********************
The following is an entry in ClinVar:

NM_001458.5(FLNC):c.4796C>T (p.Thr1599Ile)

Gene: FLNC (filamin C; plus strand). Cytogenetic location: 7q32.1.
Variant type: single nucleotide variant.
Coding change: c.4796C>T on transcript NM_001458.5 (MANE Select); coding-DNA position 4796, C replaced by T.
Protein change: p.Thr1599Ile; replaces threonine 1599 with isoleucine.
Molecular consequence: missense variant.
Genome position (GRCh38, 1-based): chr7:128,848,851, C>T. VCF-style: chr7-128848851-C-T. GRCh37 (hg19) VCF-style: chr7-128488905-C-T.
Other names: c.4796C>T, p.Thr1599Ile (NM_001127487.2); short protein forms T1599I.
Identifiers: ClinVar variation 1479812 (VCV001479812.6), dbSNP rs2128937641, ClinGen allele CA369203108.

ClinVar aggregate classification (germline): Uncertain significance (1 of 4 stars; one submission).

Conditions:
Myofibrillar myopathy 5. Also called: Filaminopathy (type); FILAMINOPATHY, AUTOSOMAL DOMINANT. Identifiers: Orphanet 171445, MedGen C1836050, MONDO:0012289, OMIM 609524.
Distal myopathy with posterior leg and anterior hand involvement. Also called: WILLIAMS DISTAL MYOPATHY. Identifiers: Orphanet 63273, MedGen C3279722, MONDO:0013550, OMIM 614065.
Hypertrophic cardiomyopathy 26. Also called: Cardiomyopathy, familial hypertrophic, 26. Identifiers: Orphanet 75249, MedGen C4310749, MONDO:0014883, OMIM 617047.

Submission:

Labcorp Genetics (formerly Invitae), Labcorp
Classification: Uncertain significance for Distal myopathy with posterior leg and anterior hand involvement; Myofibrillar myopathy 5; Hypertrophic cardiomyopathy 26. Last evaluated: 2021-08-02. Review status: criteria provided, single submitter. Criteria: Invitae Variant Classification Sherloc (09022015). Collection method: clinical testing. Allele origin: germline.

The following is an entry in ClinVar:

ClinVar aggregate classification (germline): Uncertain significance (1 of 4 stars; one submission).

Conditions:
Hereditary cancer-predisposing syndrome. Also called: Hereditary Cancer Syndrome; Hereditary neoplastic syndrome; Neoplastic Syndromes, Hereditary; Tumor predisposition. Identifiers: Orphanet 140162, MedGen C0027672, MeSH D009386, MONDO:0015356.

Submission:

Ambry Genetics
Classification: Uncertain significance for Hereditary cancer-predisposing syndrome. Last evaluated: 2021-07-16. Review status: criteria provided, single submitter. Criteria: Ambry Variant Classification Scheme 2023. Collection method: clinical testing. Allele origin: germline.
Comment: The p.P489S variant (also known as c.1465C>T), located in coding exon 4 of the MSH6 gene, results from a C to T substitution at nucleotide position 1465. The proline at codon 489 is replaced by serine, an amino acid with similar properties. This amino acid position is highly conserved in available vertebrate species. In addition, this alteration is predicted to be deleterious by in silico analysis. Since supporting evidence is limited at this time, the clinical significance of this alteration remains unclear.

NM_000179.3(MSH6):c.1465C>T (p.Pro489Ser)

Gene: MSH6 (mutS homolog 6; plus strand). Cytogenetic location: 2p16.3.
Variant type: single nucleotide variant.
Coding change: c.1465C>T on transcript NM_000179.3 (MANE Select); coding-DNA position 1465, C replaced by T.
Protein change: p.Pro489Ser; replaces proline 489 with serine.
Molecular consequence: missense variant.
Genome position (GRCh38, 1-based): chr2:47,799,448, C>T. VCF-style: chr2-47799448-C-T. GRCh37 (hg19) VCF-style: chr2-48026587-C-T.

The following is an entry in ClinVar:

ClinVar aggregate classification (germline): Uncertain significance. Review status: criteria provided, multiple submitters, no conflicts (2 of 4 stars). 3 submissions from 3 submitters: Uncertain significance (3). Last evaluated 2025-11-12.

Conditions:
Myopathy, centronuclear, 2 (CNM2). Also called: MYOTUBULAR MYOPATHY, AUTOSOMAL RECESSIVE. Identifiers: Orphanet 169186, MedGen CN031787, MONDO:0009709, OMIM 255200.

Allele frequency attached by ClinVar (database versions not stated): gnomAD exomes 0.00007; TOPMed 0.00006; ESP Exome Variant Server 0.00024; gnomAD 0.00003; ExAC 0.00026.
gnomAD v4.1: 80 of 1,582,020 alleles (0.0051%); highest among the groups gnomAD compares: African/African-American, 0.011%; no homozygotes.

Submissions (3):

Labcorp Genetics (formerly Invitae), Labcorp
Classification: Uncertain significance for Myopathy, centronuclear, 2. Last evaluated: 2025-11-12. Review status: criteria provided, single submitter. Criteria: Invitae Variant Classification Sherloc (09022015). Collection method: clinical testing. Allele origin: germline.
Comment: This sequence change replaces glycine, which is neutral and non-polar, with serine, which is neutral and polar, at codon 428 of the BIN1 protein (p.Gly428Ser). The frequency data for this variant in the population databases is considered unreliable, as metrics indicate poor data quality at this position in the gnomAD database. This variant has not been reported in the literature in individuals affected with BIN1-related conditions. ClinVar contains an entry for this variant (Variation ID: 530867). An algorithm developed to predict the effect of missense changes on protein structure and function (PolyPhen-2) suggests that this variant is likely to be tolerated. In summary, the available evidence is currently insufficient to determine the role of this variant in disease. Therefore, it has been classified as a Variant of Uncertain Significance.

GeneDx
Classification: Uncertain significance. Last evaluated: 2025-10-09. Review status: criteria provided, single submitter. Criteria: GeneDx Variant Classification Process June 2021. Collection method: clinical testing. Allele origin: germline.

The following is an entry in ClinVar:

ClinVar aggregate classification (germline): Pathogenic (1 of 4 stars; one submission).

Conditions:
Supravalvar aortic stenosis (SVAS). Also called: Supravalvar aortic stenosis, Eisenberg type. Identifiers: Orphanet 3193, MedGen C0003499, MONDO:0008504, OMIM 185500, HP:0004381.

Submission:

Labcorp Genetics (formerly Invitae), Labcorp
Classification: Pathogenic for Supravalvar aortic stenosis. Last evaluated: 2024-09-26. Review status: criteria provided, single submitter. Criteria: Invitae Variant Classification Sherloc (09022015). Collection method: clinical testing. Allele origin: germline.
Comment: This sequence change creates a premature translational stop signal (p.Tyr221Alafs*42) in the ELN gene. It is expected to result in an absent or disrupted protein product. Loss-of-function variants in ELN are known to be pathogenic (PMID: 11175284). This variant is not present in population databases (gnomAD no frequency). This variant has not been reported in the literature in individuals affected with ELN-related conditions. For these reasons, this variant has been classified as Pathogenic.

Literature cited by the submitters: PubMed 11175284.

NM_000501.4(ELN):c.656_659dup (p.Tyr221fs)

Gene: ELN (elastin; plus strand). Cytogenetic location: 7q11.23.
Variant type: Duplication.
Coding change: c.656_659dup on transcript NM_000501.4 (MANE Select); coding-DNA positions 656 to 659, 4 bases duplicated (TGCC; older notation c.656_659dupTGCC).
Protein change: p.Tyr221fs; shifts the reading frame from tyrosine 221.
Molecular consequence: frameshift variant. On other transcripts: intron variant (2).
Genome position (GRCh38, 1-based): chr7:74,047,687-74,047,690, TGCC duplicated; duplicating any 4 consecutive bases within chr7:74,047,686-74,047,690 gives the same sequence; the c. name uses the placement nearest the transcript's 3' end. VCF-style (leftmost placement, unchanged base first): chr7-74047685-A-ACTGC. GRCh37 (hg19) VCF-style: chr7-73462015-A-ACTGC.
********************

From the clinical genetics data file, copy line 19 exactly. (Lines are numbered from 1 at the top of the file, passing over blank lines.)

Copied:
The following is an entry in ClinVar: